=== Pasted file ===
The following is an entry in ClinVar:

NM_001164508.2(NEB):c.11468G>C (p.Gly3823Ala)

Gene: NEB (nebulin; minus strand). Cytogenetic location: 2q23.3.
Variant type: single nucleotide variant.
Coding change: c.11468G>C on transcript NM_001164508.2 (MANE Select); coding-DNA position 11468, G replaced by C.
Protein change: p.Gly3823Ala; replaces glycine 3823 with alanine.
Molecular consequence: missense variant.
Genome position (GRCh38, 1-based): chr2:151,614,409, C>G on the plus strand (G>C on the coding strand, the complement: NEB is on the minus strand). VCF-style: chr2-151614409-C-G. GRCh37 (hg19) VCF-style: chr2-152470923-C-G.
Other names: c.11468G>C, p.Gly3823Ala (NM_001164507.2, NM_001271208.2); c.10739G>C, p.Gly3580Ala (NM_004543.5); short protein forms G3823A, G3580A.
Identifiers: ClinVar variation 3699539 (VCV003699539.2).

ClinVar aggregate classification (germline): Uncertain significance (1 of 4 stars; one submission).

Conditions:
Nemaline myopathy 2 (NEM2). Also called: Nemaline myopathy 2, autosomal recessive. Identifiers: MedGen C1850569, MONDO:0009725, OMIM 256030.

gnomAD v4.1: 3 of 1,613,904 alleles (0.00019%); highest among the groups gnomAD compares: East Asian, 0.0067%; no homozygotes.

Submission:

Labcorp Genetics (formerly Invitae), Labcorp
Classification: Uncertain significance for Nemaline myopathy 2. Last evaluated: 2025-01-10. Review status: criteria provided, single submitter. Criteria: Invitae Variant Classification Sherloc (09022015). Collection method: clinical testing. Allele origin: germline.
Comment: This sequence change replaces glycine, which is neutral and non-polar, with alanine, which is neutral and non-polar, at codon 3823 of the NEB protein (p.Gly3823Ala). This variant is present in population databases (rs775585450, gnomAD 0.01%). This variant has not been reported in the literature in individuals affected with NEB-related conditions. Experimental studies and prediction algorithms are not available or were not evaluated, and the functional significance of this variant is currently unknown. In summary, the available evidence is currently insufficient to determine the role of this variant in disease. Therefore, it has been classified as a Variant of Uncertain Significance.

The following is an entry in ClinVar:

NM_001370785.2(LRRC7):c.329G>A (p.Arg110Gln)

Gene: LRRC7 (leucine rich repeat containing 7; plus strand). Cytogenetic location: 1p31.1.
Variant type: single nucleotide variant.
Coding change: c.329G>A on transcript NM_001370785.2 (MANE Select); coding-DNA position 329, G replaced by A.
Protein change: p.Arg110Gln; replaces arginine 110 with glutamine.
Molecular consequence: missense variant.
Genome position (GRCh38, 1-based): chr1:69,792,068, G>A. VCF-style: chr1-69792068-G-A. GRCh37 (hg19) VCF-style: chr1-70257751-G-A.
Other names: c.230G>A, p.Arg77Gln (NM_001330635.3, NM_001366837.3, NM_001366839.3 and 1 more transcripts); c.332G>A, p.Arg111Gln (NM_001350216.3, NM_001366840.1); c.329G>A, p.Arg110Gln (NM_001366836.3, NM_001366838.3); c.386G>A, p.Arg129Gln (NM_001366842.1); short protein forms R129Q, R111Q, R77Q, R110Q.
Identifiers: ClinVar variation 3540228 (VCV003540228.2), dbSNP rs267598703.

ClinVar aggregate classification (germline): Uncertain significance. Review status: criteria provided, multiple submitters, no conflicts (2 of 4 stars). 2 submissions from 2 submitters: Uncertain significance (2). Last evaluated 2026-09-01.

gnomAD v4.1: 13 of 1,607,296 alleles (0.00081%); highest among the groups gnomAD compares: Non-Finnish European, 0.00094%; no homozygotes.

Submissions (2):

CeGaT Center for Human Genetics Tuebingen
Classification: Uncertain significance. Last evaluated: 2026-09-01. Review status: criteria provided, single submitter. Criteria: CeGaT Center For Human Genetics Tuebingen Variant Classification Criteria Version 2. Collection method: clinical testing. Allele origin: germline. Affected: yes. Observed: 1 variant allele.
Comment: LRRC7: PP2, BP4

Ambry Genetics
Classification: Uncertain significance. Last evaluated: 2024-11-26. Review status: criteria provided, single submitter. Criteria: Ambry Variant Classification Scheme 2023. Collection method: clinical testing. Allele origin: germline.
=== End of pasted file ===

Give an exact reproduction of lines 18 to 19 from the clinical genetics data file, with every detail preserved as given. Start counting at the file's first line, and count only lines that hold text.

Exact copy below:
Comment: This sequence change replaces glycine, which is neutral and non-polar, with alanine, which is neutral and non-polar, at codon 3823 of the NEB protein (p.Gly3823Ala). This variant is present in population databases (rs775585450, gnomAD 0.01%). This variant has not been reported in the literature in individuals affected with NEB-related conditions. Experimental studies and prediction algorithms are not available or were not evaluated, and the functional significance of this variant is currently unknown. In summary, the available evidence is currently insufficient to determine the role of this variant in disease. Therefore, it has been classified as a Variant of Uncertain Significance.

The following is an entry in ClinVar: